Paul Stanley. Gene Simmons

They've rocked and rolled all night, and ­partied every day, but now Kiss members Gene Simmons and Paul Stanley are going long hoping to score a touchdown. In 2013, the classic rockers purchased (with their manager Doc ­McGhee and AFL vet owner Brett Bouchy) an Arena Football League team in Los Angeles and rebranded it LA KISS. Now Simmons sounds off on his new AMC reality series, 4th and Loud, which chronicles the struggles of a sports franchise start-up.

TV Guide Magazine: Why was buying this team the right decision for the band at this point in your career?
Simmons: Kiss has never really followed the rules, we've always been renegades. Los Angeles — No. 1 media city in North America — didn't have a football team. When we played the ArenaBowl about a year ago, the idea of a team in Los Angeles came up and we jumped at the opportunity.

TV Guide Magazine: How do you infuse the KISS brand into the games?
Simmons: We've got extreme bikers doing flips, girls in cages, ­fireworks, the LA KISS dancers. Why not do the Super Bowl every day? That's the idea.

TV Guide Magazine: Yet after one season, the team is underperforming with a 3-15 record.
Simmons: Some heads have rolled.

TV Guide Magazine: Has that made for better television?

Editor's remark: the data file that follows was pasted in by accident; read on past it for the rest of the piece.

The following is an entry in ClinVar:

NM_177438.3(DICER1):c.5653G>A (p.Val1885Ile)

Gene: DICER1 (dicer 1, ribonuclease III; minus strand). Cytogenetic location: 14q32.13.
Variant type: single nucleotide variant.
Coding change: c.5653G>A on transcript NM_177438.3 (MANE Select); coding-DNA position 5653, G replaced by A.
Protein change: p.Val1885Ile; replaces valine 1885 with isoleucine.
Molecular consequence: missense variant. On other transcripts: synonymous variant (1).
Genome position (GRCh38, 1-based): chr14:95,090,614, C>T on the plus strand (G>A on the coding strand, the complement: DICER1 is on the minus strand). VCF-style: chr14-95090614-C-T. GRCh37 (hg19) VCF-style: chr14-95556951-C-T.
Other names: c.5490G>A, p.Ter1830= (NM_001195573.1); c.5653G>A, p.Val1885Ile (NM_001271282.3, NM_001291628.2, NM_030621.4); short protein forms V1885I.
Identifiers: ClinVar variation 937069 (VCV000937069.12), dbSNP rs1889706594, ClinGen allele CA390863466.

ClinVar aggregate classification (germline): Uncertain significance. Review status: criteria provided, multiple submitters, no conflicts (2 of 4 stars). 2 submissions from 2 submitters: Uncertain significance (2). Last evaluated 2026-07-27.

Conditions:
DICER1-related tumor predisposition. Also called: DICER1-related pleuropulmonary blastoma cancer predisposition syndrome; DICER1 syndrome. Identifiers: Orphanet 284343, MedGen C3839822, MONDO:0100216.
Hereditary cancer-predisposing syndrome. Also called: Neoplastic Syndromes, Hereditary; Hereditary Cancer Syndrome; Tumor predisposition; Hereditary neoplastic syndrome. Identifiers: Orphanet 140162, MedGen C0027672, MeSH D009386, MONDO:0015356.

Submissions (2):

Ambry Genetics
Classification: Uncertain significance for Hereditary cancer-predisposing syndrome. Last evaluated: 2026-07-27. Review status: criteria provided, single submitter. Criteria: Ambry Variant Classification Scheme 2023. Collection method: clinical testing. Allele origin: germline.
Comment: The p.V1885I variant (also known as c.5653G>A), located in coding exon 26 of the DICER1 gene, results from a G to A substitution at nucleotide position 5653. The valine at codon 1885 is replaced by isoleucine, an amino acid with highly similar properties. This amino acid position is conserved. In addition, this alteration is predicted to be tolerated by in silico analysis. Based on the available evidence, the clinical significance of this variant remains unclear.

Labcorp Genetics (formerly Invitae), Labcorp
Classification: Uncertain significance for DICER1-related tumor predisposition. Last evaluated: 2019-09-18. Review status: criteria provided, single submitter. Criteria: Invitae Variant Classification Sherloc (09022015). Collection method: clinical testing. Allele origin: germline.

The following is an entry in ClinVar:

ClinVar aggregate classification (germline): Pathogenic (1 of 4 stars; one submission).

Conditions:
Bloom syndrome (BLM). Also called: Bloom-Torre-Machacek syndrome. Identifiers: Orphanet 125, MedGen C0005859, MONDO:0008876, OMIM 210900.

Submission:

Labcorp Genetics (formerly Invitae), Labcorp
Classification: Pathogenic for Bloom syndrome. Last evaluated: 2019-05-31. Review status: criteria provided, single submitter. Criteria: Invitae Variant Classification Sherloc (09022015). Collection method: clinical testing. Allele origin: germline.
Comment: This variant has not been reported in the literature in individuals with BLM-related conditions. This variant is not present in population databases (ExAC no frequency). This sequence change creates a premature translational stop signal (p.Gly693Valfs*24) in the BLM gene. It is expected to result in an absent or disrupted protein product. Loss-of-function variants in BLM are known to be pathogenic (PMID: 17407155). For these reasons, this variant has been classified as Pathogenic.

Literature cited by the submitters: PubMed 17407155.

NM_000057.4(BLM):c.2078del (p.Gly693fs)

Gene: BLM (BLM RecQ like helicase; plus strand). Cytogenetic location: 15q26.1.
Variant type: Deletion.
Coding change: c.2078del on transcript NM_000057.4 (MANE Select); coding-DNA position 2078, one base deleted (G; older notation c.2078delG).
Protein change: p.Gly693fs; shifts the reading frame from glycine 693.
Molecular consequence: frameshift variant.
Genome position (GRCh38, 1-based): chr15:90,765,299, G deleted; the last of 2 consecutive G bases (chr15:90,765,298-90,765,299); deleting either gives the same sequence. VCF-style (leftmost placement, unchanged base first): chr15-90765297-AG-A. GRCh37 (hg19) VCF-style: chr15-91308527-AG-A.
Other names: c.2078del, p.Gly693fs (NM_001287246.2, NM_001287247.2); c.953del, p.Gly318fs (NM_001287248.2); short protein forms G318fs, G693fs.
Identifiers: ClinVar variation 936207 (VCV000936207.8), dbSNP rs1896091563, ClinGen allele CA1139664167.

Simmons: It's less about television and more about real life. You don't have to ­create drama because there's so much going on in the growing pains of launching a brand-new sports team. I visited one of our players who was injured — he tore his Achilles tendon — and we're not quitting on him. We're going to support him, pay all the doctor bills, and when he gets well, he's coming back in. On the other hand, if we ever catch you with a police record, you're gone.

TV Guide Magazine: Is it true you made an offer to Tim Tebow?
Simmons: Yes. He's got aspirations to be a broadcaster [on ESPN], but we would love for him to come on board because he's a family guy, a devout Christian, doesn't use drugs or booze, and he doesn't torture dogs. You want that association, as opposed to somebody who treats fans like s--t.

TV Guide Magazine: Did you ever imagine that the band would get to this level? Was it always the goal?
Simmons: It's tough to be honest and not come off as self-serving and arrogant, but yes. When I was a kid, I dreamed that I could fly. There is no downside to being delusional about your own greatness.

4th and Loud premieres Tuesday at 9/8c on AMC.

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